I went to Thailand to teach English and this is what I learned.

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When I decided to move to a foreign country, it wasn’t a shock to my family, but it was quite the shock to me. I have never lived farther than 15 miles from my mom and we have an oddly close bond that I had no intention of being apart from. After a hard semester and some trials I didn’t want to deal with. My impulsivity got the best of me and I joined the International Language Program, a program where I could help students learn English in Thailand for four months.

I didn’t realize how long four months truly was until I was flying somewhere over South Korea and writing in my journal of all of the things I would miss from home. This list included things like: In-N- Out, my mom and my new friends. I knew that I was making the right decision but it was a harder decision that I would’ve liked it to be. The first month living in a foreign country was tough.

Teaching was a lot harder than I had anticipated. Being a kindergarten and preschool teacher was proving to be much harder than expected. I suddenly had the upmost respect for my kindergarten teacher. You wouldn’t think that making paper binoculars is hard until you have to make paper binoculars for 44 children who don’t understand English. But after six weeks of training, practice, and falling in love with those adorable children, I had grown to love being what the students would call me – “Teacha Hannah”. While I was there I also got the chance to travel all over Asia.to I traveled to Chiang Mai, Bangkok, Pai, Cambodia, and Indonesia.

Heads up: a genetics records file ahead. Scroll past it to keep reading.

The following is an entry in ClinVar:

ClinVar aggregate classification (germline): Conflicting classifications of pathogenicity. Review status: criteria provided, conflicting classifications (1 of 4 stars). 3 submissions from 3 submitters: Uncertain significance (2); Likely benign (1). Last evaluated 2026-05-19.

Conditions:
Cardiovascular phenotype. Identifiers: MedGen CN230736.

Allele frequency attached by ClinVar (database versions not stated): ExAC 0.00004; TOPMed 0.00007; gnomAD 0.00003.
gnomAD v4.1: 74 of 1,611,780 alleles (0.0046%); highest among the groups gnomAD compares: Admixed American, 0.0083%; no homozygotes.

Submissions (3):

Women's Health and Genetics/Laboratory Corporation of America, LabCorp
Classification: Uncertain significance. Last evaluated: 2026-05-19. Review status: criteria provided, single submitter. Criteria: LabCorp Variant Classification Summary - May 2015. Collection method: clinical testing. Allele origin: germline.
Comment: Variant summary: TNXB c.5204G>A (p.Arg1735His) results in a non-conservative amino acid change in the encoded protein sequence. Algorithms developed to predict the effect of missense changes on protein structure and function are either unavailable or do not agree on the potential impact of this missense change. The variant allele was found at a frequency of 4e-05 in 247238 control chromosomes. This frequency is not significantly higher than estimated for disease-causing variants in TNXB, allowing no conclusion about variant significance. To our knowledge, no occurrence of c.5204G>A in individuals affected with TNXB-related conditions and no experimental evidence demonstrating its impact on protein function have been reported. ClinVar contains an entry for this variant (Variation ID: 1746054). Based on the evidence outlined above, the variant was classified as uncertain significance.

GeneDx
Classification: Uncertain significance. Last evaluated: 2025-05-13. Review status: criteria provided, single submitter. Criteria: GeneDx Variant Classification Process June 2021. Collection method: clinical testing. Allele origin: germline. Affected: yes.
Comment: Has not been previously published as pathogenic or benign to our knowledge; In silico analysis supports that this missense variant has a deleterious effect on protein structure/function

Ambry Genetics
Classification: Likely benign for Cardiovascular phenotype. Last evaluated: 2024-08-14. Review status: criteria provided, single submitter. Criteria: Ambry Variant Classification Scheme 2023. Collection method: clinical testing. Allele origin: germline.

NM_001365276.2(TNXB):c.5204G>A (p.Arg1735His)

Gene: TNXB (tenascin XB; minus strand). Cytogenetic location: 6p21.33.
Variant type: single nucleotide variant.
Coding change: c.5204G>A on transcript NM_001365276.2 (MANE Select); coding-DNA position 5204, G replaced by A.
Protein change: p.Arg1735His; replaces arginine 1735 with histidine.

To me, traveling teaches you more than school could ever teach you. School teaches you how to be reliable, be proud of your work, and be held accountable. UVU has taught me how to take that reliable accountability and use it to my advantage while in my travels. Traveling teaches you how to be fiercely independent, how to live in another culture and about really creating yourself and discovering who you want to be. I can’t tell you how many times I have been pushed to my limits, at my breaking point, and out of my comfort zone while traveling. That, which is why I left my life back home for four months. That is why I packed up my clothes, cameras and a few books and headed out for a rural town in central Thailand. That is why I left my near- perfect life for something completely new and completely different.

I wanted to learn, grow and stretch myself to become the best version of myself. And the best part is, it worked. I have learned so much and I recommend studying abroad to any college student I come into contact with meet. Travel while you’re young, because this is valuable knowledge you’ll want to know before the age of 40. Live your life, get out of your comfort zone, and see how the other half of the world lives. You will never know how big the world is if you don’t go out and explore it.